Now we would want to know how many such 3 LED strings could be made from our total 90 LEDs in hand? Therefore, dividing the total number of LEDs (90) by 3, we get an answer that's equal to 30. Meaning you would need to solder 30 numbers of LED series strings or chains, each string having 3 LEDs in the series. That's, pretty easy going right?
Once you finish assembling mentioned the 30nos of LED strings, you would naturally find that each string having its own positive and a negative free ends.
Next, connect the calculated value of resistors as discussed in the previous section to any one of the free ends of each series, you can connect the resistor at the positive end of the string or the negative end, the position doesn't matter because the resistor just needs to be in line with the series, you may even include some wher in between the LED series.Using the earler we find the resistor for each LED string to be:
R = (supply voltage VS – LED forward voltage VF) / LED current
= 12 - (3 x 3) / 0.02 = 150 ohms
Let's assume we connect this resistor to each of the negative ends of LED strings.
- After this, you can begin joining the common positive ends of the LEDs together, and the negative ends or the resistor ends of each series together.
- Finally apply 12 volts supply to these common ends as per the correct polarity. You will instantly find the whole design glowing up brightly with an uniform intensity.
- You may align and organize these LED strings as per the design of the display.
LEDs with an Odd Count
A situation may arise when your LED display contains LEDs in odd numbers.
For example, suppose in the above case instead of 90 if the display would have consisted 101 LEDs, then considering 12V as the supply, it becomes a rather awkward task to divide 101 with 3.
So we find the nearest value which is directly divisible with 3 which is 90. Dividing 99 with 3 gives us 33. Therefore the calculation for these 33 LED strings would be as explained above but what about the remaining two LEDs? No worries, we can still make a string of these 2 LEDs and put it in parallel with the remaining 33 strings.
However to ensure that the 2 LED string consumed uniform current just like the remaining 3 LED strings, we calculate the series resistor accordingly.
In the formula we simply change the total forward voltage as show below:
R = (supply voltage VS – LED forward voltage VF) / LED current
= 12 - (2 x 3) / 0.02 = 300 ohms
This gives us the resistor value specifically for the 2 LED string.
Therefore we have 150 ohms for all the 3 LED strings, and 300 ohms for the 2 LED string.
In this manner you can adjust LED strings having mismatched numbers of LED by introducing a suitably compensating resistor in series with the respective LED strings.
Thus the problem is easily solved by changing the resistor value for the remaining smaller series.
This concludes our tutorial regarding how to connect LEDs in series and parallel for any given number of LEDs using a specified supply voltage, if you have any related query please use the comment box to get it solved.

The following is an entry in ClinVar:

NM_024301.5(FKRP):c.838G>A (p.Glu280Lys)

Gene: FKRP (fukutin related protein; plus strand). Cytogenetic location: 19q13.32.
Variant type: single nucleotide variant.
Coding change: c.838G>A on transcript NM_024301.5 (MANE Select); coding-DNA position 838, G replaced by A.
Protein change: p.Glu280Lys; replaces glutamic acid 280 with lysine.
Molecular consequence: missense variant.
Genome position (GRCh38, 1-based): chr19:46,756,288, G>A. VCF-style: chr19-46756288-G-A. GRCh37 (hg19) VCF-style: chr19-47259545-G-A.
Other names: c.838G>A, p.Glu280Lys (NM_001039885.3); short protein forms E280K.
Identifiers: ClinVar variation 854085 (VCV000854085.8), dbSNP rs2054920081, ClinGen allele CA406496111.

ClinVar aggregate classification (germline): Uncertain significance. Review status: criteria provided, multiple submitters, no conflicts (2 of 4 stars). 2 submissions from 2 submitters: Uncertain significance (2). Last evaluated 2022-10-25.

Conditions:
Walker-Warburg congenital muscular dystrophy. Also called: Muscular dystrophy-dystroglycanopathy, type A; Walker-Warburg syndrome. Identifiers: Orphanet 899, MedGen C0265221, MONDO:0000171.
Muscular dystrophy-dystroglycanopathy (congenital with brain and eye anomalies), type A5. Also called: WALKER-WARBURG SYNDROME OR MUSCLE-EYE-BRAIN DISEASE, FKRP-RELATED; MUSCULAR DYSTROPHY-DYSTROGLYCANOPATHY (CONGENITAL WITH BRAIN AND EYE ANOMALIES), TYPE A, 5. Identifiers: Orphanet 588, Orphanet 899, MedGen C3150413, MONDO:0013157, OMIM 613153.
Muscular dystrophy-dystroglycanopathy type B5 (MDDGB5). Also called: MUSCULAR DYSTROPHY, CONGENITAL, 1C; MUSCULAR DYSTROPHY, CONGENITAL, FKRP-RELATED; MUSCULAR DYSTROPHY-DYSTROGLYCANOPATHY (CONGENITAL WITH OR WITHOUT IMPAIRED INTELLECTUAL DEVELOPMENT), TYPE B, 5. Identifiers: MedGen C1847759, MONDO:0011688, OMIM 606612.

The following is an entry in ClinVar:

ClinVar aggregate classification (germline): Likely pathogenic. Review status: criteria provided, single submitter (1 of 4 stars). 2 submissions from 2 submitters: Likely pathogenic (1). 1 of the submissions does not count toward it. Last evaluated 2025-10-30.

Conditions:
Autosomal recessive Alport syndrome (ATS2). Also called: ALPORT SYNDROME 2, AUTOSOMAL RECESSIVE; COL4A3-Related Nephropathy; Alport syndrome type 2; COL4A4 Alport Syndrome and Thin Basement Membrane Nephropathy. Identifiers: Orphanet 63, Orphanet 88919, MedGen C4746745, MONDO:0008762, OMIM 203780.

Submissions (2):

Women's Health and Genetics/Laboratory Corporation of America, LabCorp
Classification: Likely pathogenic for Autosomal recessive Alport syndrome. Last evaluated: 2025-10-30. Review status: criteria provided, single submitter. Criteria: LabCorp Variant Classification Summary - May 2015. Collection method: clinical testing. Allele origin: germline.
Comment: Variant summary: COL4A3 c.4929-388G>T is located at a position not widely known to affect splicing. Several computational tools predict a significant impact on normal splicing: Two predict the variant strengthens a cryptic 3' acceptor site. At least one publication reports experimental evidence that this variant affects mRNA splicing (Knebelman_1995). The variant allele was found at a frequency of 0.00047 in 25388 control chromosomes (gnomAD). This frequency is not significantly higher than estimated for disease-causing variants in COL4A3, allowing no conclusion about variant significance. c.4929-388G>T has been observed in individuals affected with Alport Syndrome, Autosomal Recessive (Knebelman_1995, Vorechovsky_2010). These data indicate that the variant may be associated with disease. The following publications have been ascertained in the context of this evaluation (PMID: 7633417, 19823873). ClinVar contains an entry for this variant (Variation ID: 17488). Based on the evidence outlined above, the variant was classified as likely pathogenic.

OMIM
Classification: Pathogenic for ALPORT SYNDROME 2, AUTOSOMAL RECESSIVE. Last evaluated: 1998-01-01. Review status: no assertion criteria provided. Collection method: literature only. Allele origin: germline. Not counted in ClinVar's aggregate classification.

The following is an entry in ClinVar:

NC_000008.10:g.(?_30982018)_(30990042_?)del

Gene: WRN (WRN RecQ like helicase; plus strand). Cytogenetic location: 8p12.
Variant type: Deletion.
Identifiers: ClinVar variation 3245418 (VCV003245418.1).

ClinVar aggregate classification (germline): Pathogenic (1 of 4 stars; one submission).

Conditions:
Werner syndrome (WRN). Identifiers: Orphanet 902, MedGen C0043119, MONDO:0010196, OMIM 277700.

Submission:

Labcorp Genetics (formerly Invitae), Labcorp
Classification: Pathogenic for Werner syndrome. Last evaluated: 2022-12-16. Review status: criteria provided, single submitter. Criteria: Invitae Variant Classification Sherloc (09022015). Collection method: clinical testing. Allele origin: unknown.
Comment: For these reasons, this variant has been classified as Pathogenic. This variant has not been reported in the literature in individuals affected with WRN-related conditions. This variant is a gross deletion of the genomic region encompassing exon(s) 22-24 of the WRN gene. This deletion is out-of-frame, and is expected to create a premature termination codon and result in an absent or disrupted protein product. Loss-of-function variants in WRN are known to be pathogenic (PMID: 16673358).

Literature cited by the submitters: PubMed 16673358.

Calculating LEDs in Series Parallel in Display Board
So far we leraned how LEDs may be connected or calculated in series and parallel.
In the following paragraphs we will investigate how to design a large numerical led display by joining LEDs in series and parallel.
As an example we will build a number display “8” using LEDs and see how it is wired.
You will need the following handful of electronic components for the construction:
RED LED 5mm. = 56 nos.
RESISTOR = 180 OHMS ¼ WATT CFR,
GENERAL PURPOSE BOARD = 6 BY 4 INCHES
How to Calculate and Construct LED Display?
The construction of this number display circuit is very simple and is done in the following way:
Insert all the LEDs in the general purpose board; follow the orientations as shown in the circuit diagram.
Initially solder only one lead of each LED.
After completing this, you will find that the LEDs are not aligned straight and are in fact fixed in quite a crooked manner.
Touch the soldering iron tip on the soldered LED point and simultaneously push the particular LED down so that its base is pushed flat on the board. Do this for all the LEDs to make them aligned straightly.
Now finish soldering the other unsoldered lead of each of the LEDs. Cut their leads cleanly with a nipper. According to the circuit diagram common up the positives of all the LED series.
Connect 180 Ohms resistors to the negative open ends of each series. Again, common up all the free ends of the resistors.
This ends the construction of the LED display number “8”. To test it, just connect a 12 volt supply to the common LED positive and the common resistor negative.
The number “8” should instantly light up in the form of a large numerical display and can be recognized even from long a distance.
Circuit Functioning Hints
To clearly understand how to design a large numerical led display it will be important to know the circuit functioning in details.
Looking at the circuit one may notice that the whole display has been divided into 7 LED series “bars”.
Each series contains a group of 4 LEDs. If we divide the input 12 volts with 4 we will find that each LED receives 3 volts enough to make them glow brightly.
The resistors make sure that the current to the LEDs is limited so that they may last long.
Now by just joining these series LEDs in parallel we can align them into different shapes to produce a huge variety of different alphanumeric displays.
Mosfet In Series And Parallel
Readers must have now easily understood how to calculate LED in different modes.
Connecting Mosfets In Parallel
Its just a matter of connecting LEDs first in series, then joining these in parallel connections and applying a voltage to their common positives and negatives.